Becoming a Teacher through Action Research: Process, Context, and Self-Study

Becoming a Teacher through Action Research: Process, Context, and Self-Study

Donna Kalmbach Phillips, Kevin Carr

Language: English

Pages: 304


Format: PDF / Kindle (mobi) / ePub

Becoming a Teacher through Action Research, Third Edition skillfully interweaves the stories of pre-service teaching with the process of action research. This engaging text focuses specifically on the needs of pre-service teachers by providing assistance for all stages of the research experience, including guidance on how to select an area of focus, design a culturally-proficient study, collect and interpret data, and communicate findings.

With an updated introduction and two new chapters, this revised edition fully develops a convincing response to the framing question of the book, "Why pre-service teacher action research?" The new edition continues to focus on elements of trustworthy pre-service teacher action research, and provides a more robust overview of research methodology. Using additional activities, charts, and examples, this book offers support during the steps of writing a critical question, data collection, data analysis and the use of analytic memos.

New Features in the Third Edition include:

  • New chapters on ongoing data analysis and final data interpretation, which include practice scenarios and examples to give readers a deeper understanding of doing the work of action research processes;
  • An expanded chapter on action research methodology, which includes scaffolds for making methodological decisions, additional practice scenarios, and a revised action research design template;
  • New end-of-chapter Content and Process Questions to encourage deeper understanding;
  • New examples throughout, expanded additional glossary terms, enhanced literature review guidance, and updated templates to support action research projects;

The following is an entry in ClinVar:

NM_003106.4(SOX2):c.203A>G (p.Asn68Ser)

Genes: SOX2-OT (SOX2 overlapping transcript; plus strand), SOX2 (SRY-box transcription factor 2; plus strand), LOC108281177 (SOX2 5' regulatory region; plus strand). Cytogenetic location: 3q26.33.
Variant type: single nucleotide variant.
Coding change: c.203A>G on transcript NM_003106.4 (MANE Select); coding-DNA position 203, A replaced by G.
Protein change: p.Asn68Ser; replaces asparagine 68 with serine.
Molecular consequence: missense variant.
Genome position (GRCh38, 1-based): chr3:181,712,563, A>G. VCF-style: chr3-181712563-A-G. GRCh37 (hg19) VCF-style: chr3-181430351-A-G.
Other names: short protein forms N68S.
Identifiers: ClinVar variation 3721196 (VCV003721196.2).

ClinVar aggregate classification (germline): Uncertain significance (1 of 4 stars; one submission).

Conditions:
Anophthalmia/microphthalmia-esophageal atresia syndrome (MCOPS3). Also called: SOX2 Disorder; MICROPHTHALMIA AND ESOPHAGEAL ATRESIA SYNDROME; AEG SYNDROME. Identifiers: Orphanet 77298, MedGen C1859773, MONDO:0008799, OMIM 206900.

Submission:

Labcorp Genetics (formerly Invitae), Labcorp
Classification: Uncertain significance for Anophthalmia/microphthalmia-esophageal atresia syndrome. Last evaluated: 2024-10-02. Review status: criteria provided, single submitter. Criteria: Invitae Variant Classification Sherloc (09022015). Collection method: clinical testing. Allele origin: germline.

• An updated companion website with downloadable templates and additional instructor resources;
  • A revised interior text design to increase the accessibility of the text.

This one-of-a-kind guide continues to offer invaluable support for teacher-education students during a critical phase of their professional—and personal—lives.














middle” (Deleuze & Guattari, 1980/1987, p. 293). And we confess: The “points” of first, second, and third edition are illusionary and we do not know all of the where and what and who and how that have passed through in it/our becoming. We write this third edition in the company of students, former, current, and those students still to come, who challenge our thinking, our way of being, our comfortable and habitual zones of teaching. We write this book in acknowledgment that the world of teaching

universe of professional knowledge that exists. Depending on the resources of your institution, you may be able to complete much or all of the search and acquisition process online. As with Internet searches, it is important and time-saving to record and organize the results of library searches. A common academic format for compiling research information is known as an annotated bibliography. Activity: Annotated Bibliography You may use the template found on the BTAR companion website to create

Introduction to Data Collection Methods Trustworthy Data Collection Data Collection Methods Purpose and Data Collection Understanding Triangulation Bringing it all Together: Your Research Data Compilation Problematizing Practice: Applying the Key Concepts of Data Collection Synthesizing the Act of Data Collection Content and Process Questions Self-Study 3.1: Personal Perspective and Reading the Classroom V CONTENTS 97 99 4 101 102 102 103 104 104 107 107 110 110 111 113 116 5 117 118 122

“ritualistic acts . . . conducted for their intrinsic value rather than to foster learning” (p. 292). Haberman notes that “good teaching” can be identified more by observing students, rather then their teachers. Consider Haberman’s “good teaching” qualities in Table 5.9. Compare and contrast your current teaching situation with his list by giving specific examples. Î TABLE 5.9: Haberman’s (1991) Good Teaching Traits Martin Haberman (1991) “Good Teaching” My School Site and “Good Teaching”

ACTION RESEARCH • “How do these emerging categories reflect my own beliefs about teaching and learning?” If the categories only affirm what we are thinking as researchers, we may need to look again. Using your literature review and seeking help from your critical colleague are helpful in this pursuit. • “What are the limits of these categories?” What is it you do not know and cannot know about these categories? Take a break and consider the criteria for trustworthy teacher action research.

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